- Cook the Corned Beef. Prepare the corned beef brisket, allowing 3 to 4 hours for cooking and cooling. You can boil, smoke, roast it, or use the slow cooker or instant pot. Boiling is the most traditional method to cook corned beef.
- Brisket. Thanks to our corning liquid, curing process, and slow-cooking method, this tougher cut of beef becomes wonderfully tender and flavorful. Brisket meat is rich in vitamins, protein, and iron.
- Pink Curing Salt. Pink salt, also called curing salt, is what makes corned beef pink. It contains a compound called sodium nitrate, which both adds flavor and inhibits growth. Pink salt is NOT the same as pink Himalayan sea salt.
- Kosher Salt. Similarly to the pink salt, the kosher salt helps flavor and tenderize the brisket.
- Garlic. Adds a hint of delicious garlicky flavor.
- Brown Sugar. For a touch of sweetness that balances the more savory and sour flavors.
- Pickling Spice. Pickling spice is a blend of warm, earthy spices that provides rich flavor to the pickling liquid. A typical pickling spice packet may contain whole allspice, bay leaves, cardamom, cinnamon, ginger, coriander seed, mustard seeds, red pepper flakes, and whole black peppercorns.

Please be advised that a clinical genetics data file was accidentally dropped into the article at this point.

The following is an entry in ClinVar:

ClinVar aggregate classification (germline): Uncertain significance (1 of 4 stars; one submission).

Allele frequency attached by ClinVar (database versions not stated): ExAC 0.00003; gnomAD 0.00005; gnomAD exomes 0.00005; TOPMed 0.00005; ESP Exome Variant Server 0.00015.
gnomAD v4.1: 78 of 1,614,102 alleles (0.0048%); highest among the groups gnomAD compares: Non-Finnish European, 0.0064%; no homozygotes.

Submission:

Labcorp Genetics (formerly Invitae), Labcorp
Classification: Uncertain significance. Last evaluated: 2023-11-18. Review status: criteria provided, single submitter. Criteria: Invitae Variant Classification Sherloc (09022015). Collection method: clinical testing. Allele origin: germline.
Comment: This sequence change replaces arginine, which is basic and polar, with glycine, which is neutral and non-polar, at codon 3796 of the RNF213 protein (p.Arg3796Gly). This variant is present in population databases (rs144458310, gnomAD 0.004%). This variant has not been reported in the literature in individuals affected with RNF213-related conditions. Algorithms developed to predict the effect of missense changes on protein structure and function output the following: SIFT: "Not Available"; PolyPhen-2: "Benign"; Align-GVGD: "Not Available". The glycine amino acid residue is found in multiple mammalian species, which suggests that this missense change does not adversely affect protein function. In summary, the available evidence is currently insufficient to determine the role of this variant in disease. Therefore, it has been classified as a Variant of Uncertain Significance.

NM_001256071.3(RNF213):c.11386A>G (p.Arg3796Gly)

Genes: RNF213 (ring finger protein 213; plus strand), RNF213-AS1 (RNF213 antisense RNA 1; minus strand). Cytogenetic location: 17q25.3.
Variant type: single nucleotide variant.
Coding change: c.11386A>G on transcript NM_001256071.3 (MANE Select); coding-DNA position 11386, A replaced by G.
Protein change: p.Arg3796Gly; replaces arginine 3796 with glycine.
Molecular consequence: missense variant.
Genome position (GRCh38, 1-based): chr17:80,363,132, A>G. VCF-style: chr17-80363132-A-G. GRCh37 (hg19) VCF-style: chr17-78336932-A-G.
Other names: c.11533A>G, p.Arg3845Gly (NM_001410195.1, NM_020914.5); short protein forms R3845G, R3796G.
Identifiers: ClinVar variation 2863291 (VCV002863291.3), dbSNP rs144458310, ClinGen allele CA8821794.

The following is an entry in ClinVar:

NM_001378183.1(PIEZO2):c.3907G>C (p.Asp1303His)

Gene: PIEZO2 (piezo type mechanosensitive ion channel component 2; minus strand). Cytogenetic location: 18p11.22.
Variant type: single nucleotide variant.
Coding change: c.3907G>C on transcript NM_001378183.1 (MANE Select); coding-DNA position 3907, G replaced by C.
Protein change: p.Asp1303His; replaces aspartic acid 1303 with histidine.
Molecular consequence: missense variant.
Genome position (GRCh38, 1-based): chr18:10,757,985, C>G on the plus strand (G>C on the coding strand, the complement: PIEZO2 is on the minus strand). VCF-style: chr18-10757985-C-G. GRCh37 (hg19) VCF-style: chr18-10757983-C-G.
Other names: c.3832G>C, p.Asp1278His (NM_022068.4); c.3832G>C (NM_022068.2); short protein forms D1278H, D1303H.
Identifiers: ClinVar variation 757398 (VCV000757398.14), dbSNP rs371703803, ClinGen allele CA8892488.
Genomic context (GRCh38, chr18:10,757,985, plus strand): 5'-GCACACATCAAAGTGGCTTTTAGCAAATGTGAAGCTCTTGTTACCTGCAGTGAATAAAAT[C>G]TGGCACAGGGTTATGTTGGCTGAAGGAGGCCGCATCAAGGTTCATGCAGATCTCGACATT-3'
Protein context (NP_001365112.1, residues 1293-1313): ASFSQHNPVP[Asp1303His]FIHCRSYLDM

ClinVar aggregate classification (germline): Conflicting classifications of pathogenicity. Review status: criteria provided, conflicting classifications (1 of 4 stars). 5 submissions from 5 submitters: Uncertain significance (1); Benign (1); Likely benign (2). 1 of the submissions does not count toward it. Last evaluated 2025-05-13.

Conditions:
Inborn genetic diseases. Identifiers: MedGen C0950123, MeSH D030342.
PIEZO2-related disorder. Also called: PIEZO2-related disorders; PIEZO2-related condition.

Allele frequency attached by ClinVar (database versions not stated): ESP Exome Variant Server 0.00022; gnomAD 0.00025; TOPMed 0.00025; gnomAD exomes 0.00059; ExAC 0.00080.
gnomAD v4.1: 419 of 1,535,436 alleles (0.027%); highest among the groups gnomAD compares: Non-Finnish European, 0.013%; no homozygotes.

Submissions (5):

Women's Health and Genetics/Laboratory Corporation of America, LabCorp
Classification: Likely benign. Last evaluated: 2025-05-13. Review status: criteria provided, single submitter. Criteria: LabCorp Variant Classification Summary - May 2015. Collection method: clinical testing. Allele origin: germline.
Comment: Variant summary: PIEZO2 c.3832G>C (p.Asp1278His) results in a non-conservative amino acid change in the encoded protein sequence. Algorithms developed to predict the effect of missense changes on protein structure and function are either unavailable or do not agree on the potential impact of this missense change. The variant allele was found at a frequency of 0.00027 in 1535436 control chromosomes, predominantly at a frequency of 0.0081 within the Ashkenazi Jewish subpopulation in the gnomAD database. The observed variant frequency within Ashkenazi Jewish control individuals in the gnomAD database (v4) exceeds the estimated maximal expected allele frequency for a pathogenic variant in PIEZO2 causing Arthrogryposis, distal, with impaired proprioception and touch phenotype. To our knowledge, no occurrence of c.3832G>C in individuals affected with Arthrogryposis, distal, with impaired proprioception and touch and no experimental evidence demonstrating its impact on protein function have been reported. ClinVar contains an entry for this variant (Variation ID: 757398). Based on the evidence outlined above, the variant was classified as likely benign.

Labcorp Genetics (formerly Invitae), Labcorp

- To brine the meat: Add the ingredients for the pickling liquid to a stockpot.
- Bring the mixture to a boil. Let cool for 30 minutes.
- Place a brining bag in a large vessel, then add the ice.
- Pour the brining liquid over the ice. Let the mixture sit for about 1 hour.
- Add the brisket to the brining bag, ensuring it is fully submerged. Brine for at least 5 days. Keep the temperature below 40 degrees F and above 32 degrees F.
- Remove the brisket from the brine, discard the brine, then rinse the brisket and pat it dry.
- Cook the brisket according to your desired method. To boil, transfer the meat to a stockpot, covering it with water. Add the garlic, bay leaf, and pickling spice. Bring to a boil, cover, and simmer for about 3 hours.
- Strain part of the liquid into a bowl, and discard the remaining liquid. Allow the corned beef to rest for at least 20 minutes. Slice the beef across the grain. ENJOY!
- To Store. Refrigerate corned beef in an airtight storage container for up to 3 days.
- To Reheat. Rewarm corned beef in a covered baking dish (like a Dutch oven) in the oven at 350 degrees F. Add a few tablespoons of water before covering to help keep the meat moist. You can also reheat corned beef in the microwave.
- To Freeze. Freeze beef in an airtight freezer-safe storage container for up to 3 months. Let thaw overnight in the refrigerator before reheating.